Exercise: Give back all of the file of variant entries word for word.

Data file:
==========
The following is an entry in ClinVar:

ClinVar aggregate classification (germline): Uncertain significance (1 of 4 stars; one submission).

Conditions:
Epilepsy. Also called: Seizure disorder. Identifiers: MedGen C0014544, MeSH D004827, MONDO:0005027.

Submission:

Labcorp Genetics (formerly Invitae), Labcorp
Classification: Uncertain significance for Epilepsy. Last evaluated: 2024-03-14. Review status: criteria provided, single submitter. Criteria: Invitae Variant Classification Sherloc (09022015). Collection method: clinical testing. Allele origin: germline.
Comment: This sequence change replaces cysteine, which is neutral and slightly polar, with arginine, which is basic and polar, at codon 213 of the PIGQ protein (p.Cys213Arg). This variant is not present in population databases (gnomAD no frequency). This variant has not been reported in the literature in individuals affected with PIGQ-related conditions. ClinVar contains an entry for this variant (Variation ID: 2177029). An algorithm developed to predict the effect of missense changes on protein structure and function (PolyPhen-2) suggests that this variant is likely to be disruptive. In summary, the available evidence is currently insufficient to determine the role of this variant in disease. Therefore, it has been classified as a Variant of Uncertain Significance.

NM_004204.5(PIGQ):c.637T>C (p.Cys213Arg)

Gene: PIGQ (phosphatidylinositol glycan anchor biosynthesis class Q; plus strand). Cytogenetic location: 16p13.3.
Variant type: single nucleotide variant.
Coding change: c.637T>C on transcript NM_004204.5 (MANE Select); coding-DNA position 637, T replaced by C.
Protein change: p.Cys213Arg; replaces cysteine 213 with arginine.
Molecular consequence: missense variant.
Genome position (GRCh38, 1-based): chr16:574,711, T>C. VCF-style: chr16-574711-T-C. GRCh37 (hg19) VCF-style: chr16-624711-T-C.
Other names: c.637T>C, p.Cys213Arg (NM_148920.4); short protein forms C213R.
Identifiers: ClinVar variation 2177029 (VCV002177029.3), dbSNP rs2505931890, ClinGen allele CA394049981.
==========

The following is an entry in ClinVar:

ClinVar aggregate classification (germline): Uncertain significance (1 of 4 stars; one submission).

Conditions:
Epilepsy. Also called: Seizure disorder. Identifiers: MedGen C0014544, MeSH D004827, MONDO:0005027.

Submission:

Labcorp Genetics (formerly Invitae), Labcorp
Classification: Uncertain significance for Epilepsy. Last evaluated: 2024-03-14. Review status: criteria provided, single submitter. Criteria: Invitae Variant Classification Sherloc (09022015). Collection method: clinical testing. Allele origin: germline.
Comment: This sequence change replaces cysteine, which is neutral and slightly polar, with arginine, which is basic and polar, at codon 213 of the PIGQ protein (p.Cys213Arg). This variant is not present in population databases (gnomAD no frequency). This variant has not been reported in the literature in individuals affected with PIGQ-related conditions. ClinVar contains an entry for this variant (Variation ID: 2177029). An algorithm developed to predict the effect of missense changes on protein structure and function (PolyPhen-2) suggests that this variant is likely to be disruptive. In summary, the available evidence is currently insufficient to determine the role of this variant in disease. Therefore, it has been classified as a Variant of Uncertain Significance.

NM_004204.5(PIGQ):c.637T>C (p.Cys213Arg)

Gene: PIGQ (phosphatidylinositol glycan anchor biosynthesis class Q; plus strand). Cytogenetic location: 16p13.3.
Variant type: single nucleotide variant.
Coding change: c.637T>C on transcript NM_004204.5 (MANE Select); coding-DNA position 637, T replaced by C.
Protein change: p.Cys213Arg; replaces cysteine 213 with arginine.
Molecular consequence: missense variant.
Genome position (GRCh38, 1-based): chr16:574,711, T>C. VCF-style: chr16-574711-T-C. GRCh37 (hg19) VCF-style: chr16-624711-T-C.
Other names: c.637T>C, p.Cys213Arg (NM_148920.4); short protein forms C213R.
Identifiers: ClinVar variation 2177029 (VCV002177029.3), dbSNP rs2505931890, ClinGen allele CA394049981.